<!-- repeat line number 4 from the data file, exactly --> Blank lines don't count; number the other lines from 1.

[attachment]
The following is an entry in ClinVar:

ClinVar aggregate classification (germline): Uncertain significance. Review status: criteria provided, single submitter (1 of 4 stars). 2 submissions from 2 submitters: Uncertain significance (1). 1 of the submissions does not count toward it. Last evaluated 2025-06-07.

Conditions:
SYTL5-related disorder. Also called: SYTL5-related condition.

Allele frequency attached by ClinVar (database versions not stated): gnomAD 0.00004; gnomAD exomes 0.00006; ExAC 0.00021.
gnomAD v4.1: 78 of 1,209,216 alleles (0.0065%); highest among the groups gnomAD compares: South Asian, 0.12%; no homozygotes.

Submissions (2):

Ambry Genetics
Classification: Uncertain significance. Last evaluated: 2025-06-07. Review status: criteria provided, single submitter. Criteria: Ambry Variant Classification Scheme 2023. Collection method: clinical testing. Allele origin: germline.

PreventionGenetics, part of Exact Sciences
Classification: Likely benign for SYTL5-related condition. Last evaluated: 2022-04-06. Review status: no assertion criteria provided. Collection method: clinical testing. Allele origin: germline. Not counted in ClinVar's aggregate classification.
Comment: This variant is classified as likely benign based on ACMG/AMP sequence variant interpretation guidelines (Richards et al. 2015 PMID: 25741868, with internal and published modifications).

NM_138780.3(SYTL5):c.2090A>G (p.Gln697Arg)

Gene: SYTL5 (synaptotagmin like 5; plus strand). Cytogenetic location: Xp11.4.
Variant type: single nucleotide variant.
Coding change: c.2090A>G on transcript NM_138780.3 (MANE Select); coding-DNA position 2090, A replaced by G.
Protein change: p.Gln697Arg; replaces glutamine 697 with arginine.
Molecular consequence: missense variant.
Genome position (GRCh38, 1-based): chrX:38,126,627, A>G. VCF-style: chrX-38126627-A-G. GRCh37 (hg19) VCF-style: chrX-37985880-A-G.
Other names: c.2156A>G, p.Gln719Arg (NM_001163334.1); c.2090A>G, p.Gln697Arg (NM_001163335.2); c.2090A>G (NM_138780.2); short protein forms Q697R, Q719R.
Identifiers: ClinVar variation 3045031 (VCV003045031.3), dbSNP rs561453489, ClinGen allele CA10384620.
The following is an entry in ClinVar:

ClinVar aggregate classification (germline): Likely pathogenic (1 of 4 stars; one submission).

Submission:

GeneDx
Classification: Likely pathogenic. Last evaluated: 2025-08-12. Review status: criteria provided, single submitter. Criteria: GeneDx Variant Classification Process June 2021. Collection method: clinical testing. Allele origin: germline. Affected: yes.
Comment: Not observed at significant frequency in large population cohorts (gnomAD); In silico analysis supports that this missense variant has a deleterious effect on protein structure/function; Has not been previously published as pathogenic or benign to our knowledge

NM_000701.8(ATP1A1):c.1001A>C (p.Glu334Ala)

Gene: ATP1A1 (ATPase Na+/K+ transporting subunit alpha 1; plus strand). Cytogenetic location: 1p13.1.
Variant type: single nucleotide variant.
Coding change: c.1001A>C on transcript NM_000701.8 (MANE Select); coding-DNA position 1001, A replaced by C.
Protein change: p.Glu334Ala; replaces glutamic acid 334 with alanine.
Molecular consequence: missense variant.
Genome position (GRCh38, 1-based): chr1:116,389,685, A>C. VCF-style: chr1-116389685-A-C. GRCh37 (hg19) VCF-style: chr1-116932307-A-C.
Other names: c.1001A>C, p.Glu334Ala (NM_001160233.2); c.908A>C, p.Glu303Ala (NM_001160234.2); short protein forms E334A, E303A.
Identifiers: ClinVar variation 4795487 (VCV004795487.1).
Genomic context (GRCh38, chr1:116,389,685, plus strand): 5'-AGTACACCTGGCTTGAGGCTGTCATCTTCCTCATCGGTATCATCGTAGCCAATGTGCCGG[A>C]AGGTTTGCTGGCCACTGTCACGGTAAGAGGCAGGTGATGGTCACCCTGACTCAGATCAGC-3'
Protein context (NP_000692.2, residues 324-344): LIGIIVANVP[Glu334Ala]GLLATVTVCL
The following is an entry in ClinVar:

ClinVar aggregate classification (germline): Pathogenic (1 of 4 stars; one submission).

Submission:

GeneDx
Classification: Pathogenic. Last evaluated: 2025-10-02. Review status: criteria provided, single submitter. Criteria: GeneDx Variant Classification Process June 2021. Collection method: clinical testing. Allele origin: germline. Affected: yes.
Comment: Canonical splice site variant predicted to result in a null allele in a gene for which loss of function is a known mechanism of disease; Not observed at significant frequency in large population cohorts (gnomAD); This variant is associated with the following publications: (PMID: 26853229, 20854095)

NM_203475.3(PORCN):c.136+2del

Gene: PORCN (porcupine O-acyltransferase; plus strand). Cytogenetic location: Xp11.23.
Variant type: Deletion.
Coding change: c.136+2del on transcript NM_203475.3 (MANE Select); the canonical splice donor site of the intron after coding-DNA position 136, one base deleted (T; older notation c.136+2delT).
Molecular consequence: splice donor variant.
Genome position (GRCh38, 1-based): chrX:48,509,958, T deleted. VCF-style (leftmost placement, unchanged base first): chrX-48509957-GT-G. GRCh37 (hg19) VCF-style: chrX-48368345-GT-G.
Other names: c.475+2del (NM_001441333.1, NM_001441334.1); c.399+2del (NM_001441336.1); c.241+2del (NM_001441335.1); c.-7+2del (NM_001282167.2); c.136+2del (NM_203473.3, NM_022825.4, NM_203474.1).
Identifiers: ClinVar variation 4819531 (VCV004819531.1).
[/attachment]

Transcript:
SYTL5-related disorder. Also called: SYTL5-related condition.